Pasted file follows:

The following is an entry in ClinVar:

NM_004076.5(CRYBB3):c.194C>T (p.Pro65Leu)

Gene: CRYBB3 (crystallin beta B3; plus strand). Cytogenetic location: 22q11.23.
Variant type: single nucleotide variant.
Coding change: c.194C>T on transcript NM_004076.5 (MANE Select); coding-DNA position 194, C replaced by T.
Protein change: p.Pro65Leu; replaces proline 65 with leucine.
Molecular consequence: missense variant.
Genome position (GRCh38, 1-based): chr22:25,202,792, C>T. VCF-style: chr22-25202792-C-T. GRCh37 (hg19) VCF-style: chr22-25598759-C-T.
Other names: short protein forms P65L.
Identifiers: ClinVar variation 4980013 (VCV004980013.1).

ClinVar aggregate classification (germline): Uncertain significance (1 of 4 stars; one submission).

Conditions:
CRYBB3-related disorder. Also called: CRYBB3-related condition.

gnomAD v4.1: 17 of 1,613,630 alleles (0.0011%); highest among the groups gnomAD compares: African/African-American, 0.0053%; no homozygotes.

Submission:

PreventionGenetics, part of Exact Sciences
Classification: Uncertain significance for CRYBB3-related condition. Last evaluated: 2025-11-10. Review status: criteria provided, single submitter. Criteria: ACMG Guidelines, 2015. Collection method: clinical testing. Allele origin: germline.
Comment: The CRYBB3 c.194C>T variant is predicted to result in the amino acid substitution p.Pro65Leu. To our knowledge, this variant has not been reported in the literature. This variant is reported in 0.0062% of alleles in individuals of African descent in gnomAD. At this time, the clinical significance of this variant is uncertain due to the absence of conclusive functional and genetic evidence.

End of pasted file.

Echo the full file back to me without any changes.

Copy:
The following is an entry in ClinVar:

NM_004076.5(CRYBB3):c.194C>T (p.Pro65Leu)

Gene: CRYBB3 (crystallin beta B3; plus strand). Cytogenetic location: 22q11.23.
Variant type: single nucleotide variant.
Coding change: c.194C>T on transcript NM_004076.5 (MANE Select); coding-DNA position 194, C replaced by T.
Protein change: p.Pro65Leu; replaces proline 65 with leucine.
Molecular consequence: missense variant.
Genome position (GRCh38, 1-based): chr22:25,202,792, C>T. VCF-style: chr22-25202792-C-T. GRCh37 (hg19) VCF-style: chr22-25598759-C-T.
Other names: short protein forms P65L.
Identifiers: ClinVar variation 4980013 (VCV004980013.1).

ClinVar aggregate classification (germline): Uncertain significance (1 of 4 stars; one submission).

Conditions:
CRYBB3-related disorder. Also called: CRYBB3-related condition.

gnomAD v4.1: 17 of 1,613,630 alleles (0.0011%); highest among the groups gnomAD compares: African/African-American, 0.0053%; no homozygotes.

Submission:

PreventionGenetics, part of Exact Sciences
Classification: Uncertain significance for CRYBB3-related condition. Last evaluated: 2025-11-10. Review status: criteria provided, single submitter. Criteria: ACMG Guidelines, 2015. Collection method: clinical testing. Allele origin: germline.
Comment: The CRYBB3 c.194C>T variant is predicted to result in the amino acid substitution p.Pro65Leu. To our knowledge, this variant has not been reported in the literature. This variant is reported in 0.0062% of alleles in individuals of African descent in gnomAD. At this time, the clinical significance of this variant is uncertain due to the absence of conclusive functional and genetic evidence.